Living Expenses: What Are They and How Do I Budget for Them?

Living Expenses: What Are They and How Do I Budget for Them?


This is achieved by boosting revenues while keeping expenses in check. Slashing costs can help companies to make even more money from sales.

Different Types of Expenses

Having a budget ensures you’re prepared and in a good financial place for whatever comes your way. While there are likely other recurring costs in your life, they might not be considered as a living expense. For example, recreational activities and entertainment aren’t living expenses. That means your gym membership and Netflix subscription should be accounted for elsewhere.

You can do this through a budgeting program you used, or by checking your bank or credit card statements,” she says. Fixed expenses are consistent and expected bills you pay each month, such as a mortgage or rent, a cellphone bill and a student loan payment.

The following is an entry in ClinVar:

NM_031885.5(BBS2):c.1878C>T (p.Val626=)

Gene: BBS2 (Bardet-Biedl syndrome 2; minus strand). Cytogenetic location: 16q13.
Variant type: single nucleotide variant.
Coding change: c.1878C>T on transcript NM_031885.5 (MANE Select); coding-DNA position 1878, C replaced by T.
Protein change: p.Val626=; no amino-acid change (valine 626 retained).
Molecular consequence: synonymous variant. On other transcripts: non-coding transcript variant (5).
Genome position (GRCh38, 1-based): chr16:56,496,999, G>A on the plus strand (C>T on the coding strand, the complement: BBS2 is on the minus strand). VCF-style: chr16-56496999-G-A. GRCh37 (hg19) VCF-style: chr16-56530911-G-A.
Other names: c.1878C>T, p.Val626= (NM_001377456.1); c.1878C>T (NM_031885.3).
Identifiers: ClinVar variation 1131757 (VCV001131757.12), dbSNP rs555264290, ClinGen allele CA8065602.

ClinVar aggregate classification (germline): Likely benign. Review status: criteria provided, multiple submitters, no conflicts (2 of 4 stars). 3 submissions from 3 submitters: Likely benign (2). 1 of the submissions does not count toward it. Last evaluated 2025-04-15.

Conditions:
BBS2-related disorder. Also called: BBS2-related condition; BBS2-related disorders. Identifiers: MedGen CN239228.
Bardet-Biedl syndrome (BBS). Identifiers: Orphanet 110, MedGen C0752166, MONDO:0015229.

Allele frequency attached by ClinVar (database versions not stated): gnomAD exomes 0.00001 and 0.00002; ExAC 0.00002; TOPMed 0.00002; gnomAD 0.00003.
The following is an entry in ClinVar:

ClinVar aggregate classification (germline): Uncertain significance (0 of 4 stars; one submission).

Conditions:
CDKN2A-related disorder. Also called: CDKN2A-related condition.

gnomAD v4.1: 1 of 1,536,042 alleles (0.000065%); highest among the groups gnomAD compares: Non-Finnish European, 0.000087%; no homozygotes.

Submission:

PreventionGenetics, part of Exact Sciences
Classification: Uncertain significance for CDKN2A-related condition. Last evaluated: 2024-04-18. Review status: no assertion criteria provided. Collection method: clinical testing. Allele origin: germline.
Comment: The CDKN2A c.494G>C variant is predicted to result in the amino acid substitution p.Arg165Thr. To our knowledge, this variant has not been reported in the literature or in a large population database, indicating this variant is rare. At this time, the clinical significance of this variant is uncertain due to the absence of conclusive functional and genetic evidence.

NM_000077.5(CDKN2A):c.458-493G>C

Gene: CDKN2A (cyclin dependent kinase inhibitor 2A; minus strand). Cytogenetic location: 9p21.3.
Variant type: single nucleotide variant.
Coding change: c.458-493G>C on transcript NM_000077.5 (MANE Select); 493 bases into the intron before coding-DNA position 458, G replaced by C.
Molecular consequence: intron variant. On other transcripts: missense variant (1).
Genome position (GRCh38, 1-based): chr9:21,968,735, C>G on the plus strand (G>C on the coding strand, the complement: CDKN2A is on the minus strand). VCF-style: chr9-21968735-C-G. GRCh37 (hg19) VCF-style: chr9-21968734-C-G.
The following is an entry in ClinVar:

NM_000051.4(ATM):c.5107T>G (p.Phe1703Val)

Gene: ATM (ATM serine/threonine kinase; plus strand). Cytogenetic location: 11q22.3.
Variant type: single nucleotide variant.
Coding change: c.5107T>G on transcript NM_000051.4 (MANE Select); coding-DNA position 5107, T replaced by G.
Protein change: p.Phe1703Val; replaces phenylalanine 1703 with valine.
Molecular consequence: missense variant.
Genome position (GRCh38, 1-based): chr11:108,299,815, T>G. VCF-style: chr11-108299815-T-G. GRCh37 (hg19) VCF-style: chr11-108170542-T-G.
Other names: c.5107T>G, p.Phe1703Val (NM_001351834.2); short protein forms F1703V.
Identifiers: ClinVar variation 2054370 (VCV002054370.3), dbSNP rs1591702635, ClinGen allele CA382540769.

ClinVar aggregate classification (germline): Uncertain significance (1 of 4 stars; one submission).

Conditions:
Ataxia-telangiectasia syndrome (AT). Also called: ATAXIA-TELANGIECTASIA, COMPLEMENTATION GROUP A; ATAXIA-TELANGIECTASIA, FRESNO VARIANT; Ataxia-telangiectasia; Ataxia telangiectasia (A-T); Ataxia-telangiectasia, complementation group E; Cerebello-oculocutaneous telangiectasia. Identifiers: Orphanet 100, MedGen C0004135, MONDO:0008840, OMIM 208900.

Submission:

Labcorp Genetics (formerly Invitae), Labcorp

But both of these expenses are subtracted from the company’s total sales or revenue figures. A couple of simple examples should help clarify what that means.

Examples of Expenses

Revenue (also referred to as Sales or Income) forms the beginning of a company’s Income Statement and is often considered the “Top Line” of a business. Under the matching principle, expenses are typically recognized in the same period in which related revenues are recognized. For example, if goods are sold in January, then both the revenues and cost of goods sold related to the sale transaction should be recorded in January. Cash accounting is a bookkeeping method in which revenues and expenses are recorded when received and paid, respectively, not when incurred. One of the main goals of company management teams is to maximize profits.

What does expenses mean in accounting?